Not all principals of schools are effective in their management practices. In this regard, many training courses have been developed and studies have been conducted to find ways to deal with ineffective principals (Aboyassin and Abood, 2013, p. 68). Ineffective management is harmful to any organisation; it is often unethical; it is harmful to employees as it has an adverse impact on motivation to attain common goals; and it drains organisational resources. The reasons for the failure of principals to achieve desired targets include personal traits, skills shortage and not focusing on the goals of the school.

Based on the above discussion, it becomes evident that in order to improve learning environments, there is a need to identify limitations in management practices at ECD centres. Once limitations have been identified, an intervention programme can be designed to empower principals to manage the implementation of effective teaching and learning practices effectively. Available literature relating to the management of ECD centres mostly emphasises the operational features of an intervention programme and its contents (Snyder et al., 2011; Fourie and Fourie, 2016). Research conducted by Fourie and Fourie (2016) and Snyder et al. (2011) indicates that most research conducted in the ECD field focuses on in-service training and staff development aimed at improving subject content knowledge and skills. Limited literature pertaining to the management of implementing what was learned during an intervention programme could be found. Consequently, the need to advance the scientific basis of the management of what was learned during an intervention programme arises. This research aims to address the gap in the literature by identifying limitations in managing the implementation of effective teaching and learning practices in township ECD centres in the Vaal Triangle region of the Gauteng Province in South Africa.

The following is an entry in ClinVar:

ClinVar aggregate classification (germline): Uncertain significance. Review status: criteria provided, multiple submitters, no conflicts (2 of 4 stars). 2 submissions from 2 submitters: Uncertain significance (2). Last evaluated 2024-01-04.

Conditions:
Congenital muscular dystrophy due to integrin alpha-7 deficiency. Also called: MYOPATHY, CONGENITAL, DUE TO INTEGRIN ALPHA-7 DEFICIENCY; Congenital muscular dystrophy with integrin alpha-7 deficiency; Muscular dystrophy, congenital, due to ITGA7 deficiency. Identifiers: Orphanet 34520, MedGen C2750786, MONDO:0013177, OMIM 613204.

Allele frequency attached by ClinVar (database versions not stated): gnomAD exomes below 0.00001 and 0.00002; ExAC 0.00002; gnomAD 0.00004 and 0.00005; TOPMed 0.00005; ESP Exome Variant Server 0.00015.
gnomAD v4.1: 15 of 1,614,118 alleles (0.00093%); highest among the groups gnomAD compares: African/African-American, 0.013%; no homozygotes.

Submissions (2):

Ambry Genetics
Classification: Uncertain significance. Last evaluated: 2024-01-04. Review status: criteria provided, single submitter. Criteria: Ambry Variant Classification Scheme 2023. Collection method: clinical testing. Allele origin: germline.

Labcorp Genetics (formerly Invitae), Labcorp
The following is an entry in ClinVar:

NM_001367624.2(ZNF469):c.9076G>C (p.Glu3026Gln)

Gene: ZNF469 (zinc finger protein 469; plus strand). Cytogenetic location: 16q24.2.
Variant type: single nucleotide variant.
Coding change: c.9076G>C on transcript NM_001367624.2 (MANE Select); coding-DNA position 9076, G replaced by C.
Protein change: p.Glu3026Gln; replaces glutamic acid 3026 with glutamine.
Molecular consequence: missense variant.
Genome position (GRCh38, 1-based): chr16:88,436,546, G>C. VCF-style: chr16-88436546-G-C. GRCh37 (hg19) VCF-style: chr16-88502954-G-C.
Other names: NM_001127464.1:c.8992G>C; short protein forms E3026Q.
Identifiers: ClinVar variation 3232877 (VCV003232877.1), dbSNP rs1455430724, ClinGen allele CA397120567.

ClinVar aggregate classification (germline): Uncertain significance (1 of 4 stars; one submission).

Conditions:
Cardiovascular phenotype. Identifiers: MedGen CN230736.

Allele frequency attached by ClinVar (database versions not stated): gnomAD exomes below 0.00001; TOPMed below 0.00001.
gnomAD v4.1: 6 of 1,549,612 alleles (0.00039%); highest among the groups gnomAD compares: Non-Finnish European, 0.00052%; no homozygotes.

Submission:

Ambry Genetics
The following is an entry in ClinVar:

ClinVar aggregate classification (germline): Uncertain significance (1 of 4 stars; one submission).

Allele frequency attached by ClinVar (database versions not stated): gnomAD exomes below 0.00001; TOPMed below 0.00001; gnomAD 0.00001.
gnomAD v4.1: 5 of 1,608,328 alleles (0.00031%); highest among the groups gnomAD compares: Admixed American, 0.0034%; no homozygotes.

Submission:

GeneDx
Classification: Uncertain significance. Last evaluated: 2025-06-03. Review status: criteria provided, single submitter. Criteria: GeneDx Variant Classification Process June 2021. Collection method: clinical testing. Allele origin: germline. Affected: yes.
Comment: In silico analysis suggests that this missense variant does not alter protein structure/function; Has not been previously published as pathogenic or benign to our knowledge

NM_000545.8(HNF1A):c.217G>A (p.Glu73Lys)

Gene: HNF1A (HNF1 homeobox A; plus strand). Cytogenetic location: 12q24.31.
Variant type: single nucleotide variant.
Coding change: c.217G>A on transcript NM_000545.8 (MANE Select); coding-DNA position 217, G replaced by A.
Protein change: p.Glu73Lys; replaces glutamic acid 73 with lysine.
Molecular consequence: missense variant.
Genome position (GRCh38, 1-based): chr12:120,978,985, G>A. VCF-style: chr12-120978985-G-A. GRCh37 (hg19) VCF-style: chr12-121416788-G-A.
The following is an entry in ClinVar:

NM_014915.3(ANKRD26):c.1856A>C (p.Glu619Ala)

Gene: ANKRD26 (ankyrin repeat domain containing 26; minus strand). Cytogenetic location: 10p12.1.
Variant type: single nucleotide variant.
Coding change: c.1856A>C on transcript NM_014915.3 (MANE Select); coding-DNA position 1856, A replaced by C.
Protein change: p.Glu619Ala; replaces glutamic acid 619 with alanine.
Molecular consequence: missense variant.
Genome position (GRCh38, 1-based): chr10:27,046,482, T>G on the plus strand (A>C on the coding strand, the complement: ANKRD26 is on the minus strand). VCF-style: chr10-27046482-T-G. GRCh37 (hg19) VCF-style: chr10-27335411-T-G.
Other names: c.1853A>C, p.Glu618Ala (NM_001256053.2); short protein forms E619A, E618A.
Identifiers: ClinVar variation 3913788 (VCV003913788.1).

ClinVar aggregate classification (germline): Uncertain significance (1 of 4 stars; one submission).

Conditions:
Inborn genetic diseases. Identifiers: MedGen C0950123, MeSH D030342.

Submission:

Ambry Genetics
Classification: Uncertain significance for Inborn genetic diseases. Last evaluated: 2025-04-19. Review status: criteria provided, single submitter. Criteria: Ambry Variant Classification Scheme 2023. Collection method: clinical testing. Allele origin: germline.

Aim of the research project

In 2015 and 2016, the researcher engaged in an eight-month long community-based research project. The project was conceived after reading and reflecting on the empirical and theoretical context of the field of study. The aim of the research project was to identify limitations in managing and supporting the implementation of effective teaching and learning practices in township ECD centres.

Research methodology

The community-based participatory research approach has its foundations in applied research and is outcome-directed with advantages to communities (Sobrero and Jayaratne, 2014). The educational framework supporting this approach to research lies in adult education; it focuses on the learner having some control over the learning process and experience; and it enhances the practical experience of the student and teacher (Levin and Martin, 2007). Community-based participatory research encompasses a variety of research approaches with interrelated elements, namely participation, research and action. It is also described as a systematic investigation involving those affected by an issue for purposes of education and action.